# How to Add Calculating Rows & Columns in Word 2010 Tables

If you are not keen on Excel but you need some basic calculations, you can use Word to do the work for you. This is certainly not something that will do complicated Math for you and will surely not ever take the place of Excel, but in a pinch it can help you out.

Suppose your boss asks you to create an expense sheet for one or your clients. Don’t panic because you don’t know a lot about Excel. Simply open the software you are more familiar with – MS Word!

• This is a fairly simple process:
• Enter the values you will need to calculate.
• If you are calculating columns, add a new row to the bottom or top of your table and click Formula

As you can see from the steps above, this is not going to tax your brain or your patience! Word does most of the work for you!

Follow the steps below to learn how to create the expense sheet:

1. Go ahead and create a table with three columns.
2. Your table labels will be: Date, Expense Type and Amount.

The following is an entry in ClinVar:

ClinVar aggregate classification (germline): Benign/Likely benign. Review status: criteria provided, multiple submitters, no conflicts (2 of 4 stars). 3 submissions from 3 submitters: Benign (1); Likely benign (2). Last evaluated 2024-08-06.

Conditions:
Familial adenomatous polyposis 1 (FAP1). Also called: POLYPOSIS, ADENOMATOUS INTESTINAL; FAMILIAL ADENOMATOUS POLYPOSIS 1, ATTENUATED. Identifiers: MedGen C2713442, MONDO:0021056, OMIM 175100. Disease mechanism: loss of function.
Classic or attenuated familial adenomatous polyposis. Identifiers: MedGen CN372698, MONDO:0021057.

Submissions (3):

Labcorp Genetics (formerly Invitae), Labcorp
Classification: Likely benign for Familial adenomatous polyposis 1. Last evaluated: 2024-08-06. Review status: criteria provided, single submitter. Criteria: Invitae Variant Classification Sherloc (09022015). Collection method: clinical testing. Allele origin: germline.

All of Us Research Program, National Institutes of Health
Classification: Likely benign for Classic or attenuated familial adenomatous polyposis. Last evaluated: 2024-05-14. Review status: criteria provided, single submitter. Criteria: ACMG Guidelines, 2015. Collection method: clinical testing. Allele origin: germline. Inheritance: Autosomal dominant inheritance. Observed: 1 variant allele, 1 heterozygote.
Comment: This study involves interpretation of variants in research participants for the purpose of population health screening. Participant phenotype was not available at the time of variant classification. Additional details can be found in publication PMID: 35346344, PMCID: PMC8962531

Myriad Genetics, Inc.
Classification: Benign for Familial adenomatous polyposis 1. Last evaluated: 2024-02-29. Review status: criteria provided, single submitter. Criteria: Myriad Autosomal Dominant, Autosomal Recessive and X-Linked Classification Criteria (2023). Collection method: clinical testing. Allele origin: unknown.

3. The column labeled Amount will be your calculating column.

Your table should look something like this:

1. So go ahead and key in the dates, types and amounts in your table.
2. In the last row, in the Date column, key in the word Total.
3. Tab over to your calculating column now.
4. Once you are clicked into the last cell of the last row of your calculating column, look up and you will notice a new new context menu, called Table Tools, that is divided into two sections, Design and Layout.

1. Click on Layout and in the Data group, click on Formula.
2. Word will usually anticipate which formula you need as in this case, which is =SUM(ABOVE).
3. Under Number Format in the resulting menu, select Currency.

1. Click OK.

The Expense total will now appear in your table cell.

Be aware though, that Word calculations do not update automatically. To update a cell, simply select it and click F9.

You can also select your entire table and click F9 to update all calculations in your table.

Similarly, you can select a row, column, or a block of rows and columns.